British billionaire, Richard Branson has called for the abolition of death penalty across the world following the Amnesty International global report on death sentences and executions, which was released on Tuesday, April 6, 2016.
The report revealed that at least 1,634 people were executed in 25 countries in 2015, which is over 50% increase from the 2014 figure.
Branson described the capital punishment as “inhumane and should have no place in any society. Those are non-negotiable beliefs.”
According to the report, which shows that the 2015 statistics is the highest recorded by Amnesty in the last 25 years, nearly 90 per cent of the executions carried out last year were just in three countries – Iran, Pakistan, and Saudi Arabia.
Al though it is believed that China execute more people more than the three countries, it is not included in Amnesty’s number of recorded executions because the country does not release official figures on capital punishment.
Giving a US case study and lamenting the erroneous conviction of innocent persons, Branson said over 150 death-row inmates in the US have been freed in the last decades.
He said: “It doesn’t take much to understand how fraught with problems the death penalty is. Last year, I wrote about the case of Richard Glossip in the US state of Oklahoma, a man widely believed to be innocent of the crime he was sentenced to die for. Richard came within minutes of lethal injection, and is still facing an uphill battle proving his innocence against a criminal justice system that hates admitting error.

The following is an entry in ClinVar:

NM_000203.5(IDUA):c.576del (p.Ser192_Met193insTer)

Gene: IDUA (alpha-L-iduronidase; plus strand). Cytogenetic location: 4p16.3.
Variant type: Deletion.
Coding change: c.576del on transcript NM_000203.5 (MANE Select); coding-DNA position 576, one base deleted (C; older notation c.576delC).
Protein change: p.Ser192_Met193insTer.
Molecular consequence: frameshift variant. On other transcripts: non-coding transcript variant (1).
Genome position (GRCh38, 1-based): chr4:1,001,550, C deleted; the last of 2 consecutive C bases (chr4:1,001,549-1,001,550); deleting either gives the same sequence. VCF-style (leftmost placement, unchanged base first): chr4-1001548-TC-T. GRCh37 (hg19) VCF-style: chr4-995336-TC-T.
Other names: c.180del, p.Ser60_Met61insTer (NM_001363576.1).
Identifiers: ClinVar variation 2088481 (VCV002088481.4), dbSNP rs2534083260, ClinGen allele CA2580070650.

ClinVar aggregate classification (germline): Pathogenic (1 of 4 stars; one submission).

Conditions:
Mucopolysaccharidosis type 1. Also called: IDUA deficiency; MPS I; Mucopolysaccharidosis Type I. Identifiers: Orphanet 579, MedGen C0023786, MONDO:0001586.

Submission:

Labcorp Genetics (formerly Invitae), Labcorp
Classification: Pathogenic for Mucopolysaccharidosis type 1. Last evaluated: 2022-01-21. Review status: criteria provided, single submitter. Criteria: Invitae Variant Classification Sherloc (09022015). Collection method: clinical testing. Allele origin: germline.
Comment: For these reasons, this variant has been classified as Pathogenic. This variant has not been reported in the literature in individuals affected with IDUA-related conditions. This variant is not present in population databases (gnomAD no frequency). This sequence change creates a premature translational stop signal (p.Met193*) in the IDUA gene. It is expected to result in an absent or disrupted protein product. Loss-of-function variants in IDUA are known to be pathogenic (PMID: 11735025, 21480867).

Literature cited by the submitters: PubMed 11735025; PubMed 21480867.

“More than 150 death-row inmates in the US have been exonerated and freed in the last decades, but many only after decades on death row, fighting unethical prosecutors, incompetent lawyers and politicians who presume the public wants them to pull the trigger or flip the switch.
“I hope a new generation of political leaders will take a clear-eyed view of this problem.
“I can’t say it often enough. It’s time to abolish the death penalty for good, in the US and around the world.”
In what appears to be a glim of hope and progress, the report said four countries abolished death penalty for all crimes and expunged it from their law books in 2015.
The countries include Republic of Congo, Fiji, Madagascar and Suriname.